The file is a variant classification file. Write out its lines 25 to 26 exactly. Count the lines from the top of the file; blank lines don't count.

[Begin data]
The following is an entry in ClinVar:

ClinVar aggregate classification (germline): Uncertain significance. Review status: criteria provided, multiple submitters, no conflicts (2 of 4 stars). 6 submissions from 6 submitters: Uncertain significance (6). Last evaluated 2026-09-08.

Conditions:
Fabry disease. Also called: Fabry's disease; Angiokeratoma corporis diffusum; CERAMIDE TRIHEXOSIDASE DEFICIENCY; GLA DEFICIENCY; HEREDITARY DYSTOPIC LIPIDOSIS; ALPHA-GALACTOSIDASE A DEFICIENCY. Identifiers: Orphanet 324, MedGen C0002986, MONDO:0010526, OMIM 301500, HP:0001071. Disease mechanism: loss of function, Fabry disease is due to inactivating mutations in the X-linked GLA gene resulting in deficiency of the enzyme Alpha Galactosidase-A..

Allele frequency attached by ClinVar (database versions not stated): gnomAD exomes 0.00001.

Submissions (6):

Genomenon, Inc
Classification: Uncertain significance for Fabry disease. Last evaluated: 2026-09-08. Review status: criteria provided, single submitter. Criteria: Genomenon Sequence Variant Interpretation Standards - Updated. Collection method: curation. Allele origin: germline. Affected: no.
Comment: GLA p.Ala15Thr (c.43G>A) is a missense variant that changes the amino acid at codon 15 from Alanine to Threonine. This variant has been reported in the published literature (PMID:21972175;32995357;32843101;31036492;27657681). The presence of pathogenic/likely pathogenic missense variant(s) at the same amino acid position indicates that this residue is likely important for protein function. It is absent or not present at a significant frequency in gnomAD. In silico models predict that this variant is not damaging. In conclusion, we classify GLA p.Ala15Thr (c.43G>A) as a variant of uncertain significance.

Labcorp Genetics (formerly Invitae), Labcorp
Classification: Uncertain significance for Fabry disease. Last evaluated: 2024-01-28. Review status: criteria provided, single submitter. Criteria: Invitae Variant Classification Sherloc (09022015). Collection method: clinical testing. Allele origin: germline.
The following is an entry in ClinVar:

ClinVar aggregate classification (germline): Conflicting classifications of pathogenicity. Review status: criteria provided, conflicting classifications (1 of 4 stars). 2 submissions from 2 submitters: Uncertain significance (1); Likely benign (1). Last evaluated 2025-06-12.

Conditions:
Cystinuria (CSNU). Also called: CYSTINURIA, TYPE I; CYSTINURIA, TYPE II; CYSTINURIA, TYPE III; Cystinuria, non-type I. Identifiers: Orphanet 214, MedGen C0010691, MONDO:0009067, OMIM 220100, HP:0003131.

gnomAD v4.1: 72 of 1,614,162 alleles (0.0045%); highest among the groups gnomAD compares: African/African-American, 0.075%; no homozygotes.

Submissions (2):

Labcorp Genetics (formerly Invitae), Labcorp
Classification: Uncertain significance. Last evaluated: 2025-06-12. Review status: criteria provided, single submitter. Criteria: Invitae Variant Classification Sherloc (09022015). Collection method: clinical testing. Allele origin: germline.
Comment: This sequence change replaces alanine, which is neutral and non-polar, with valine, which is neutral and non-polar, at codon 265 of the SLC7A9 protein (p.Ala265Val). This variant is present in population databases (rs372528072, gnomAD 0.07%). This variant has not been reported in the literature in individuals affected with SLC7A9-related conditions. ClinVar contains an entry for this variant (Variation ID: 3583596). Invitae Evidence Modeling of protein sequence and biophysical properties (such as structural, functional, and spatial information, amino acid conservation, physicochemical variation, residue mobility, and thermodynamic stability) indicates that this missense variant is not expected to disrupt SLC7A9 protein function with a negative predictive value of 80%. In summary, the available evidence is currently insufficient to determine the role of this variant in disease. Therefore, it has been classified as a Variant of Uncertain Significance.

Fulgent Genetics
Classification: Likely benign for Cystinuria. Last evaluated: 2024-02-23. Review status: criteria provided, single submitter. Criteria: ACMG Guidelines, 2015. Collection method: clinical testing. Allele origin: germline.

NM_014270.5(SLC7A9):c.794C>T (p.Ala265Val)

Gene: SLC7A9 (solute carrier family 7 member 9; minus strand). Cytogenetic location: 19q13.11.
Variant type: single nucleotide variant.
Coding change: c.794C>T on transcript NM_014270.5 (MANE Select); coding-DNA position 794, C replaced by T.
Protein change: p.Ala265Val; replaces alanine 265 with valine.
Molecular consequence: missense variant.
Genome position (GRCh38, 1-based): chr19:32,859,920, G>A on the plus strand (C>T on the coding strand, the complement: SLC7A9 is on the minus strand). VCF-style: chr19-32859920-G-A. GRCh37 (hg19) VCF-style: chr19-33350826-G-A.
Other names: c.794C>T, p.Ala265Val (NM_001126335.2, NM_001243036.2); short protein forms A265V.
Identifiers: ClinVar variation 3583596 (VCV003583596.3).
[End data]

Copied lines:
Variant type: single nucleotide variant.
Coding change: c.794C>T on transcript NM_014270.5 (MANE Select); coding-DNA position 794, C replaced by T.